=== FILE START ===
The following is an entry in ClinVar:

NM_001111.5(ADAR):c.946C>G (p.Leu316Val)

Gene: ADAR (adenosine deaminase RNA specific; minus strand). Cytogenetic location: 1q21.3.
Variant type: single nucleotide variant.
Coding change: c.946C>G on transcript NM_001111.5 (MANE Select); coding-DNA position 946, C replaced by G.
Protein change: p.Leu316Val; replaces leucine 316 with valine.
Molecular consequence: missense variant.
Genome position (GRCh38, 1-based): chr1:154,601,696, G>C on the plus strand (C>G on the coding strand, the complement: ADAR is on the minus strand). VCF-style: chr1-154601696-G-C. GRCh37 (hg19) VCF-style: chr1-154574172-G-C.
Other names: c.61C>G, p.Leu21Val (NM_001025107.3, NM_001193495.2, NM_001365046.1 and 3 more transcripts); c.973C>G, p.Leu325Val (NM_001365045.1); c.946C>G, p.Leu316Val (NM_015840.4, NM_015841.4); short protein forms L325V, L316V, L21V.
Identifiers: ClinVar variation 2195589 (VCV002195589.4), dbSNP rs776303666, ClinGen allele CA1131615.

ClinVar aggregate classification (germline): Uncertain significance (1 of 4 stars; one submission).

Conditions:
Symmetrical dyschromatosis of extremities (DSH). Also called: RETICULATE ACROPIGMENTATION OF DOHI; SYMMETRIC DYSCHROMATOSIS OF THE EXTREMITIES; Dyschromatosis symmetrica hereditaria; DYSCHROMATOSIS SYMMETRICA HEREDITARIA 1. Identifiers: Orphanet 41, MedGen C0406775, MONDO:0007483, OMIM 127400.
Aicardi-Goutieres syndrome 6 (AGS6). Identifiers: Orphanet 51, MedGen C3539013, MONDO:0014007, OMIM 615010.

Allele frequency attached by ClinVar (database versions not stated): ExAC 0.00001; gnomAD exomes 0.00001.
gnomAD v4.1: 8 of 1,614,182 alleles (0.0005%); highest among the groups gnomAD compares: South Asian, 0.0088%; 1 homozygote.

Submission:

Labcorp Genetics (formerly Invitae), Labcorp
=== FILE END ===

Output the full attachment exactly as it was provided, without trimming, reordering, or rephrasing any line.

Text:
The following is an entry in ClinVar:

NM_001111.5(ADAR):c.946C>G (p.Leu316Val)

Gene: ADAR (adenosine deaminase RNA specific; minus strand). Cytogenetic location: 1q21.3.
Variant type: single nucleotide variant.
Coding change: c.946C>G on transcript NM_001111.5 (MANE Select); coding-DNA position 946, C replaced by G.
Protein change: p.Leu316Val; replaces leucine 316 with valine.
Molecular consequence: missense variant.
Genome position (GRCh38, 1-based): chr1:154,601,696, G>C on the plus strand (C>G on the coding strand, the complement: ADAR is on the minus strand). VCF-style: chr1-154601696-G-C. GRCh37 (hg19) VCF-style: chr1-154574172-G-C.
Other names: c.61C>G, p.Leu21Val (NM_001025107.3, NM_001193495.2, NM_001365046.1 and 3 more transcripts); c.973C>G, p.Leu325Val (NM_001365045.1); c.946C>G, p.Leu316Val (NM_015840.4, NM_015841.4); short protein forms L325V, L316V, L21V.
Identifiers: ClinVar variation 2195589 (VCV002195589.4), dbSNP rs776303666, ClinGen allele CA1131615.

ClinVar aggregate classification (germline): Uncertain significance (1 of 4 stars; one submission).

Conditions:
Symmetrical dyschromatosis of extremities (DSH). Also called: RETICULATE ACROPIGMENTATION OF DOHI; SYMMETRIC DYSCHROMATOSIS OF THE EXTREMITIES; Dyschromatosis symmetrica hereditaria; DYSCHROMATOSIS SYMMETRICA HEREDITARIA 1. Identifiers: Orphanet 41, MedGen C0406775, MONDO:0007483, OMIM 127400.
Aicardi-Goutieres syndrome 6 (AGS6). Identifiers: Orphanet 51, MedGen C3539013, MONDO:0014007, OMIM 615010.

Allele frequency attached by ClinVar (database versions not stated): ExAC 0.00001; gnomAD exomes 0.00001.
gnomAD v4.1: 8 of 1,614,182 alleles (0.0005%); highest among the groups gnomAD compares: South Asian, 0.0088%; 1 homozygote.

Submission:

Labcorp Genetics (formerly Invitae), Labcorp